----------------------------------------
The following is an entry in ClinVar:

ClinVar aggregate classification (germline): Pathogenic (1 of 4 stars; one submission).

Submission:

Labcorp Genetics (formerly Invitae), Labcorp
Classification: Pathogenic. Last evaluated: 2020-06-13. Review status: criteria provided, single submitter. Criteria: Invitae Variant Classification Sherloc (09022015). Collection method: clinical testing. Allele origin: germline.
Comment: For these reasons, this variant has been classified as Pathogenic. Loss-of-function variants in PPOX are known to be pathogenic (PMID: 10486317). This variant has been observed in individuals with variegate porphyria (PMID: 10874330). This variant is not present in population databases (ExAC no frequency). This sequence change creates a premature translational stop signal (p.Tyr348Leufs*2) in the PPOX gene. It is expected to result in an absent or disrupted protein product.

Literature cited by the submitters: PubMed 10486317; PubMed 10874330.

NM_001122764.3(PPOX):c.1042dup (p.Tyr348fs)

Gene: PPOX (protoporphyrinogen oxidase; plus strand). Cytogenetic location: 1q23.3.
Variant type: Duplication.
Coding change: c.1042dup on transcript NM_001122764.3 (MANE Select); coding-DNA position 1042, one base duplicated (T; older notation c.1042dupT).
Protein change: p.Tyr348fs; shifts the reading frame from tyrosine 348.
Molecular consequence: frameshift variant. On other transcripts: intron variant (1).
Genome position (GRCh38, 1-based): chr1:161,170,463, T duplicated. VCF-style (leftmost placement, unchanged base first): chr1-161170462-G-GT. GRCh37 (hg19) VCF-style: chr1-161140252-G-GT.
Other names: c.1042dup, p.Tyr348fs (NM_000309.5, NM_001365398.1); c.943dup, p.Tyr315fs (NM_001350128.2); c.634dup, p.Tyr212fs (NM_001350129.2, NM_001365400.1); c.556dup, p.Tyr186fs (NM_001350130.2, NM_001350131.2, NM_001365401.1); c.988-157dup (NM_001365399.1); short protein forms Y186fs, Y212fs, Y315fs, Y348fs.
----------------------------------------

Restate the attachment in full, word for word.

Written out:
The following is an entry in ClinVar:

ClinVar aggregate classification (germline): Pathogenic (1 of 4 stars; one submission).

Submission:

Labcorp Genetics (formerly Invitae), Labcorp
Classification: Pathogenic. Last evaluated: 2020-06-13. Review status: criteria provided, single submitter. Criteria: Invitae Variant Classification Sherloc (09022015). Collection method: clinical testing. Allele origin: germline.
Comment: For these reasons, this variant has been classified as Pathogenic. Loss-of-function variants in PPOX are known to be pathogenic (PMID: 10486317). This variant has been observed in individuals with variegate porphyria (PMID: 10874330). This variant is not present in population databases (ExAC no frequency). This sequence change creates a premature translational stop signal (p.Tyr348Leufs*2) in the PPOX gene. It is expected to result in an absent or disrupted protein product.

Literature cited by the submitters: PubMed 10486317; PubMed 10874330.

NM_001122764.3(PPOX):c.1042dup (p.Tyr348fs)

Gene: PPOX (protoporphyrinogen oxidase; plus strand). Cytogenetic location: 1q23.3.
Variant type: Duplication.
Coding change: c.1042dup on transcript NM_001122764.3 (MANE Select); coding-DNA position 1042, one base duplicated (T; older notation c.1042dupT).
Protein change: p.Tyr348fs; shifts the reading frame from tyrosine 348.
Molecular consequence: frameshift variant. On other transcripts: intron variant (1).
Genome position (GRCh38, 1-based): chr1:161,170,463, T duplicated. VCF-style (leftmost placement, unchanged base first): chr1-161170462-G-GT. GRCh37 (hg19) VCF-style: chr1-161140252-G-GT.
Other names: c.1042dup, p.Tyr348fs (NM_000309.5, NM_001365398.1); c.943dup, p.Tyr315fs (NM_001350128.2); c.634dup, p.Tyr212fs (NM_001350129.2, NM_001365400.1); c.556dup, p.Tyr186fs (NM_001350130.2, NM_001350131.2, NM_001365401.1); c.988-157dup (NM_001365399.1); short protein forms Y186fs, Y212fs, Y315fs, Y348fs.